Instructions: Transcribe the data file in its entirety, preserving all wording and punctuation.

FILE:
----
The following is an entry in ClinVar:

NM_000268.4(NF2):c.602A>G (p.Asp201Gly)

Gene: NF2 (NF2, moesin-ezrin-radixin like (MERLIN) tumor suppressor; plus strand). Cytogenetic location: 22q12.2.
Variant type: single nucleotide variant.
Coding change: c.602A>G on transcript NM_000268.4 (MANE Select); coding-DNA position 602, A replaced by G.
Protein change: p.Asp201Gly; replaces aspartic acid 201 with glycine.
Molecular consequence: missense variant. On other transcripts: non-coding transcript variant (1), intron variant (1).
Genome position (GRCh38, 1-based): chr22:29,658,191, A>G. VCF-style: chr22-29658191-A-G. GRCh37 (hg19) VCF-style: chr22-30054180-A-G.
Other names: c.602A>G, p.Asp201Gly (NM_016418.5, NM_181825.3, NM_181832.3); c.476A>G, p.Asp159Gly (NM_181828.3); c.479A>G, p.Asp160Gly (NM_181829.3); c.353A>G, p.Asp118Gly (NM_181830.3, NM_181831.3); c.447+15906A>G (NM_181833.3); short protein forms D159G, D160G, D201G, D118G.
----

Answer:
The following is an entry in ClinVar:

NM_000268.4(NF2):c.602A>G (p.Asp201Gly)

Gene: NF2 (NF2, moesin-ezrin-radixin like (MERLIN) tumor suppressor; plus strand). Cytogenetic location: 22q12.2.
Variant type: single nucleotide variant.
Coding change: c.602A>G on transcript NM_000268.4 (MANE Select); coding-DNA position 602, A replaced by G.
Protein change: p.Asp201Gly; replaces aspartic acid 201 with glycine.
Molecular consequence: missense variant. On other transcripts: non-coding transcript variant (1), intron variant (1).
Genome position (GRCh38, 1-based): chr22:29,658,191, A>G. VCF-style: chr22-29658191-A-G. GRCh37 (hg19) VCF-style: chr22-30054180-A-G.
Other names: c.602A>G, p.Asp201Gly (NM_016418.5, NM_181825.3, NM_181832.3); c.476A>G, p.Asp159Gly (NM_181828.3); c.479A>G, p.Asp160Gly (NM_181829.3); c.353A>G, p.Asp118Gly (NM_181830.3, NM_181831.3); c.447+15906A>G (NM_181833.3); short protein forms D159G, D160G, D201G, D118G.